To put off writing it until the sensible hours of tomorrow had been impossible, just as it had been unthinkable to leave the office until the final toll had come in. The figures kept changing; even at the end thirteen lives were still in doubt, and in God-knew-how-many hospital beds, where the "rescued" clutched with charred and blistered fingers at the last red filament of life, further change was still in the making.
Throughout the afternoon and evening he had felt chained to his desk, a prisoner in a cell of horror and rage. Since the Slocum disaster, New York had known no such holocaust, but the Slocum was an excursion boat for schoolchildren, so the city could unite in its grief. This time, with labor involved, a thousand attempts would be made to silence the outcry, to stifle the critics.
The attempts will fail, he thought; it's a free country, and labor's voice will be heard. There are those to speak and those to listen and no Siberia to swallow up either speaker or listener.
He folded up his pages, and crossed to the single window in his small room. In the unseasonable cold, the stars shone like ice; the heavens had always moved him, as the purity of mathematics moved him. In his youth when he had found his thoughts studded by sentimentality and superstition, he had often felt that his destiny had been written in those heavens which were shared by his two countries, his native land and his true beloved land. Had he not been born in 1861? Surely, he used to feel, the star of emancipation was high and bright in that year of my birth: in Russia, the Emancipation of the Serfs; in America, the Civil War that was to win the Emancipation of the Slaves.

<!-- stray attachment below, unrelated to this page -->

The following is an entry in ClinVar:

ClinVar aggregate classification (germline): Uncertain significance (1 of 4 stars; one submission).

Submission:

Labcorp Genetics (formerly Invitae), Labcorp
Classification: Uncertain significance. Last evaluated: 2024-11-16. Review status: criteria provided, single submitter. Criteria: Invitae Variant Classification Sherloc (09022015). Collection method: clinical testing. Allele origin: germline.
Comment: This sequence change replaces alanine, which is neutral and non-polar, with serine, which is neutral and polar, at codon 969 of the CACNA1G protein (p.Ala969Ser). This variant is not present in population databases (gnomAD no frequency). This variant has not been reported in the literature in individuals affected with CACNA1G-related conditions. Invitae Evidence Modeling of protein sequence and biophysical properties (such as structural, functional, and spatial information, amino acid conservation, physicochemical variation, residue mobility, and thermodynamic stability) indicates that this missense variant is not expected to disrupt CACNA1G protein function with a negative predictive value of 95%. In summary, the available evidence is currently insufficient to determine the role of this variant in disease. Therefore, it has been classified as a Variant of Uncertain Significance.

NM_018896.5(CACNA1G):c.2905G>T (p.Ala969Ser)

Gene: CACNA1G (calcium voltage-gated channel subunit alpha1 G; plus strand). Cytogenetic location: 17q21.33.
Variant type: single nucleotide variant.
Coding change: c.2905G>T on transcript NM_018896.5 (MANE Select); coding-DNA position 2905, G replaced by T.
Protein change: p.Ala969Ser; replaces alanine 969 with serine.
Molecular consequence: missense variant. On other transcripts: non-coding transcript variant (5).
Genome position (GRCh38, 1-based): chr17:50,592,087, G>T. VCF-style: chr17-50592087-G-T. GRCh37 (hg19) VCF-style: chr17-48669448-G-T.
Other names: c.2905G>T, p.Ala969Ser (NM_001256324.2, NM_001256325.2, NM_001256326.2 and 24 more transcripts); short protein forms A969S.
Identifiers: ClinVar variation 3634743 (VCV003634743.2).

Emancipation. A beautiful, a noble word, five syllables ringing with every concept of humanity and justice. A lofty music the whole world would one day hear.
He turned away from the window and glanced once more at his desk, as a lover looking back for one last glimpse of his beloved. Two days ago he had found deep gratification in the editorial he had written about the college in Virginia and the history book; the day before that, in his piece about Sir Edward Grey's speech on the armament race in Europe, and a day earlier in the one about the new association for "the advancement of colored people," in which he had challenged its separateness. Poverty was poverty, neither white nor black but poverty-pale, and the drive to end it and advance people should be one drive, undivided, unsplintered.